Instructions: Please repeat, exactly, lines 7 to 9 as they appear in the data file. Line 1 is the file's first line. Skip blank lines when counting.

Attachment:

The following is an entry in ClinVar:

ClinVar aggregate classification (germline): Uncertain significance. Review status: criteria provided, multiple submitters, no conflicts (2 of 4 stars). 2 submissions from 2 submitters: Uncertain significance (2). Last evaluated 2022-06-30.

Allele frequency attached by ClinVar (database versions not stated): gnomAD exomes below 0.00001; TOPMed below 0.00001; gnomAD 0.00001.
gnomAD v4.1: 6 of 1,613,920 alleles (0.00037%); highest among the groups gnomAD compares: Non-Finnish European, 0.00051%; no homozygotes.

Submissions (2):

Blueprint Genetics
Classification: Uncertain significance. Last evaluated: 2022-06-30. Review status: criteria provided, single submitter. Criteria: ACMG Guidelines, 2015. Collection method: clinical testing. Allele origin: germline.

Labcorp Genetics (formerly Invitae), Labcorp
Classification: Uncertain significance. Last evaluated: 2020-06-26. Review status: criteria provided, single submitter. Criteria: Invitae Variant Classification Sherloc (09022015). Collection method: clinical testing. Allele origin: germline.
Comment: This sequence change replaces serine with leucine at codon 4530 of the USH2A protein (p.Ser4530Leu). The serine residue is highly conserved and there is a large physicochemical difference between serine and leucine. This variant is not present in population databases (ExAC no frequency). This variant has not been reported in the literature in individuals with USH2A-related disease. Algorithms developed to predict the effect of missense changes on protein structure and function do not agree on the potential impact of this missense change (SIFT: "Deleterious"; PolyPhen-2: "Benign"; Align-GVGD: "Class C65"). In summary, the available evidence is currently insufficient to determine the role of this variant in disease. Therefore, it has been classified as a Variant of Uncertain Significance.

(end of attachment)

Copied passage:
Classification: Uncertain significance. Last evaluated: 2022-06-30. Review status: criteria provided, single submitter. Criteria: ACMG Guidelines, 2015. Collection method: clinical testing. Allele origin: germline.

Labcorp Genetics (formerly Invitae), Labcorp
Classification: Uncertain significance. Last evaluated: 2020-06-26. Review status: criteria provided, single submitter. Criteria: Invitae Variant Classification Sherloc (09022015). Collection method: clinical testing. Allele origin: germline.